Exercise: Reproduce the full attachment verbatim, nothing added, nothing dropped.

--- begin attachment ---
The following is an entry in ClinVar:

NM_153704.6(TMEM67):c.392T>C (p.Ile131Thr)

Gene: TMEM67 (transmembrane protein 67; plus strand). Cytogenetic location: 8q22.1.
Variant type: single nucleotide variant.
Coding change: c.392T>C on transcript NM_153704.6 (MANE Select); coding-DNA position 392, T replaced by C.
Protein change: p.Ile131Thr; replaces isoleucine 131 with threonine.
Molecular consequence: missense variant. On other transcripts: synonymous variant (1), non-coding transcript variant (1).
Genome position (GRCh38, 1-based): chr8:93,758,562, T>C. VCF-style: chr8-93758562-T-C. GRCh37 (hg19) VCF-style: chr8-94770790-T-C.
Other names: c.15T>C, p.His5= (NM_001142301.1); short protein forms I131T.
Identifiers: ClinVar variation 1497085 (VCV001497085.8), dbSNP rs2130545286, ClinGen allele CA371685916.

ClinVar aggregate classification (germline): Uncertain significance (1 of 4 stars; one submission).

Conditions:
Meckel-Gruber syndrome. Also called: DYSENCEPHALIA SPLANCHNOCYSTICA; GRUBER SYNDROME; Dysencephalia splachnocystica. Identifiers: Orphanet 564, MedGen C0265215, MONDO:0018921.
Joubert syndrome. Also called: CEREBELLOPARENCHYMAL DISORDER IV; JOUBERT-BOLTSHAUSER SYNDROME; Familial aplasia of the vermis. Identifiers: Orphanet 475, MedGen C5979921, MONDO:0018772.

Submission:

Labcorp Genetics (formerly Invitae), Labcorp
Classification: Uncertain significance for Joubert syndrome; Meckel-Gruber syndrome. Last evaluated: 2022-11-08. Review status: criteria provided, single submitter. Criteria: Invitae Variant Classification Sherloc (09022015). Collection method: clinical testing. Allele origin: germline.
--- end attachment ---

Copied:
The following is an entry in ClinVar:

NM_153704.6(TMEM67):c.392T>C (p.Ile131Thr)

Gene: TMEM67 (transmembrane protein 67; plus strand). Cytogenetic location: 8q22.1.
Variant type: single nucleotide variant.
Coding change: c.392T>C on transcript NM_153704.6 (MANE Select); coding-DNA position 392, T replaced by C.
Protein change: p.Ile131Thr; replaces isoleucine 131 with threonine.
Molecular consequence: missense variant. On other transcripts: synonymous variant (1), non-coding transcript variant (1).
Genome position (GRCh38, 1-based): chr8:93,758,562, T>C. VCF-style: chr8-93758562-T-C. GRCh37 (hg19) VCF-style: chr8-94770790-T-C.
Other names: c.15T>C, p.His5= (NM_001142301.1); short protein forms I131T.
Identifiers: ClinVar variation 1497085 (VCV001497085.8), dbSNP rs2130545286, ClinGen allele CA371685916.

ClinVar aggregate classification (germline): Uncertain significance (1 of 4 stars; one submission).

Conditions:
Meckel-Gruber syndrome. Also called: DYSENCEPHALIA SPLANCHNOCYSTICA; GRUBER SYNDROME; Dysencephalia splachnocystica. Identifiers: Orphanet 564, MedGen C0265215, MONDO:0018921.
Joubert syndrome. Also called: CEREBELLOPARENCHYMAL DISORDER IV; JOUBERT-BOLTSHAUSER SYNDROME; Familial aplasia of the vermis. Identifiers: Orphanet 475, MedGen C5979921, MONDO:0018772.

Submission:

Labcorp Genetics (formerly Invitae), Labcorp
Classification: Uncertain significance for Joubert syndrome; Meckel-Gruber syndrome. Last evaluated: 2022-11-08. Review status: criteria provided, single submitter. Criteria: Invitae Variant Classification Sherloc (09022015). Collection method: clinical testing. Allele origin: germline.